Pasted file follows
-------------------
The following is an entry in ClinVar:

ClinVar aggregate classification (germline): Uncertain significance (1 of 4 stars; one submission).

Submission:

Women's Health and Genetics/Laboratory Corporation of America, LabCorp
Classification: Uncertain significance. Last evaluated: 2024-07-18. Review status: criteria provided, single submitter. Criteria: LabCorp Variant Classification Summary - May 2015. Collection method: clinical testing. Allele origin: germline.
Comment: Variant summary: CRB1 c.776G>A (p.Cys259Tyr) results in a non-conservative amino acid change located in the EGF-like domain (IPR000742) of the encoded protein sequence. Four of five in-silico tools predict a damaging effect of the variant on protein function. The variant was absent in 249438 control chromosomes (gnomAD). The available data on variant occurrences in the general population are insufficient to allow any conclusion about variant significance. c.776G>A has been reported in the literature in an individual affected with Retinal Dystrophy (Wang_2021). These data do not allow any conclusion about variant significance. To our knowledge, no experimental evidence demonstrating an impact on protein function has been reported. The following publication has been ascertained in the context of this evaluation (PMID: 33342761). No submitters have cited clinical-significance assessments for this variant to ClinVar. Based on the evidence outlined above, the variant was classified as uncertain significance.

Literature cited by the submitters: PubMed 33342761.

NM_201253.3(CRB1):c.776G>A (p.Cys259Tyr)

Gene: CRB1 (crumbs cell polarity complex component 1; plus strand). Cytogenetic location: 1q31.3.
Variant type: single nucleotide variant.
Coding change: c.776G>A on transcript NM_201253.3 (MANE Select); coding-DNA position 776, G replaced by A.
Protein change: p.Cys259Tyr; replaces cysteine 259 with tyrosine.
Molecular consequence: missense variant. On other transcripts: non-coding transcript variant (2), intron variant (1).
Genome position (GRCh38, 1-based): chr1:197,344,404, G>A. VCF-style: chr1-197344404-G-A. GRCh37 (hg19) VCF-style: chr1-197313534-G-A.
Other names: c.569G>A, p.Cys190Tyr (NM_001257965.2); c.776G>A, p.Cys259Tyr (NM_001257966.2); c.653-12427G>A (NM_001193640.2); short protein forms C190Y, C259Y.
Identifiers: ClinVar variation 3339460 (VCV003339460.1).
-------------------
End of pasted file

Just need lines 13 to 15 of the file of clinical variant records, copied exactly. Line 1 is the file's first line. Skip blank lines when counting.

Molecular consequence: missense variant. On other transcripts: non-coding transcript variant (2), intron variant (1).
Genome position (GRCh38, 1-based): chr1:197,344,404, G>A. VCF-style: chr1-197344404-G-A. GRCh37 (hg19) VCF-style: chr1-197313534-G-A.
Other names: c.569G>A, p.Cys190Tyr (NM_001257965.2); c.776G>A, p.Cys259Tyr (NM_001257966.2); c.653-12427G>A (NM_001193640.2); short protein forms C190Y, C259Y.